September 17 is Constitution Day commemorating the signing of the U.S. Constitution in Philadelphia on September 17, 1787.
Fifty years ago, all four pages of the U.S. Constitution went on display at the National Archives for the first time.
When the National Archives first received the original Constitution from the Library of Congress in 1952, only two pages—the first and last page—were put on permanent display. The first page contains the Preamble and the beginning of Article I; the last page contains the end of Article IV, Articles V–VII, and the signatures of 39 delegates.
The exhibit, in what we then called the “Shrine,” looked remarkably similar to the display the Library of Congress used when it had the Declaration of Independence and Constitution. Ours, however, also included an additional document: the Bill of Rights, which the National Archives received from the Department of State in 1938.
Back in 1951, while the documents were still at the Library of Congress, all pages of the Constitution were sealed in Helium-filled cases. They were transferred to the National Archives inside those cases the following year, along with the one-page Declaration of Independence.
Once at the National Archives, the Constitution’s remaining pages—the middle two pages— along with the transmittal page, were kept in the same vault that housed the other “Charters of Freedom.” These other pages did not leave the vault for daily display.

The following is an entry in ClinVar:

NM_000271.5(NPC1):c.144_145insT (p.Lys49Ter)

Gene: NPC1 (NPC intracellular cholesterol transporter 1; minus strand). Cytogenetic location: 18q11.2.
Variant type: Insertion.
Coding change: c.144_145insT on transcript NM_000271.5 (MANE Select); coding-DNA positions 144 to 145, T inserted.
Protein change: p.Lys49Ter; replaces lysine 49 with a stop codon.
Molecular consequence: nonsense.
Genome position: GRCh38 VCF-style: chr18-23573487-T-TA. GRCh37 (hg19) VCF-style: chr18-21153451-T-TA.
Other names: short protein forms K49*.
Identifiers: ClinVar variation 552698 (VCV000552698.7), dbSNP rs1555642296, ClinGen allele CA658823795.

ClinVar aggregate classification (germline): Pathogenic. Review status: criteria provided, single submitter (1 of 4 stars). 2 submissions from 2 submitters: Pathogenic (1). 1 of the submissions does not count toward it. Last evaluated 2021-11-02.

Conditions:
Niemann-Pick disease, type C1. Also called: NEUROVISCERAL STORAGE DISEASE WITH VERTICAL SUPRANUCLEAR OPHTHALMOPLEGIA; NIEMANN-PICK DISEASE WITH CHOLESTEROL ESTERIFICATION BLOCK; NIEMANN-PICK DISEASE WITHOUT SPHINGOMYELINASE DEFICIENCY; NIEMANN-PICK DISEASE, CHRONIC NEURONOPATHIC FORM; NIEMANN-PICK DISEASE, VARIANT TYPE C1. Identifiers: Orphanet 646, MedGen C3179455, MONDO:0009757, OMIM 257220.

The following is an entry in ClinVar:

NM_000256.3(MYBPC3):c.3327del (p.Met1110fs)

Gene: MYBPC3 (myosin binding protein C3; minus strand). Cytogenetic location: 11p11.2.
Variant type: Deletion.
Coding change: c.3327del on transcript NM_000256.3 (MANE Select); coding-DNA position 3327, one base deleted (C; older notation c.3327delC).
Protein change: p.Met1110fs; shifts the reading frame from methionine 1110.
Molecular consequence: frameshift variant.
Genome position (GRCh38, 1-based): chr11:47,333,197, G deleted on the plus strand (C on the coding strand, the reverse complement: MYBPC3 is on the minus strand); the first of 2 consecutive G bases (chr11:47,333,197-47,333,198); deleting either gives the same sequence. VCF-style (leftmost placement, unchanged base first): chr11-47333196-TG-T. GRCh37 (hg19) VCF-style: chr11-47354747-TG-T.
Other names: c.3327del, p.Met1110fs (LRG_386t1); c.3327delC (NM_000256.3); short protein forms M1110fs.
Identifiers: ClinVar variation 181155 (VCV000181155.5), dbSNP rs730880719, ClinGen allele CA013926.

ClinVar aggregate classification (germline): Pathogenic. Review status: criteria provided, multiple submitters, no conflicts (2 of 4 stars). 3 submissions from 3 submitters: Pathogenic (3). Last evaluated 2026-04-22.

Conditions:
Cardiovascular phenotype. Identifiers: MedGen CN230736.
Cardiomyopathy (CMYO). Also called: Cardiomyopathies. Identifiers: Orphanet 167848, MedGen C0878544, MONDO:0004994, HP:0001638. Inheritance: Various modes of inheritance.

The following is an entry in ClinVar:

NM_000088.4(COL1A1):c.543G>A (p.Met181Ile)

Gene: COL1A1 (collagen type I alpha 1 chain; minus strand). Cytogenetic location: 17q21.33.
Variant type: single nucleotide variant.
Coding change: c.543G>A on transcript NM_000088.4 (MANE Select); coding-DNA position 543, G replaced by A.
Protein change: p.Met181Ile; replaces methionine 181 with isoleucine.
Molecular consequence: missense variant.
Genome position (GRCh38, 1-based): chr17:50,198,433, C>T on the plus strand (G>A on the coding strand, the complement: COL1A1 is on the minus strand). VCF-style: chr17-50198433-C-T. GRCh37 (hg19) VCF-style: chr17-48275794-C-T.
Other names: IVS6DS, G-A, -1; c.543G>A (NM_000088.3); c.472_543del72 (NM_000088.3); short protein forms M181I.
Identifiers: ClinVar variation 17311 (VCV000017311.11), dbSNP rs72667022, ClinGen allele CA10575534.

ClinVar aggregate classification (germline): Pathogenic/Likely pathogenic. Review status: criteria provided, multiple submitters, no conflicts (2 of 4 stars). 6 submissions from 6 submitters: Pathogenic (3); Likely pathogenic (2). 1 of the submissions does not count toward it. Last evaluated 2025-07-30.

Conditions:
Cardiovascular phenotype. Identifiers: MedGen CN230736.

For Constitution Day in 1970, four pages of the original document—300 pounds total with the encasements—were displayed for public viewing for the first time. The document was placed in the center of the Rotunda on a persian rug–covered table and attended by a five-man honor guard representing all branches of the military.
It was Assistant Archivist for Educational Programs, and future Acting Archivist of the United States, Frank Burke’s idea. While watching visitors in the Rotunda, he noticed an elderly woman who was holding up the line at the Constitution so she could read the entire document. When she realized that only the first and last pages were displayed, she said it was her right to read it in its entirety. After they spoke, Burke decided to get all four pages on display, and on September 17, 1970, he arranged to have the entire document displayed for the one-day special event.
In subsequent years, the National Archives periodically brought out the additional pages for display for Constitution Day. When the National Archives reopened the Rotunda in 2003 after major renovations, all four pages of the Constitution were put on permanent display in new state-of-the-art cases.
Then in 2012, for the first time, the National Archives displayed the so-called “fifth page” of the Constitution—the Resolutions of Transmittal to the Continental Congress—for the 225th anniversary of the Constitution.
Visit the National Archives website for information on commemorating the day and learning more about the Constitution.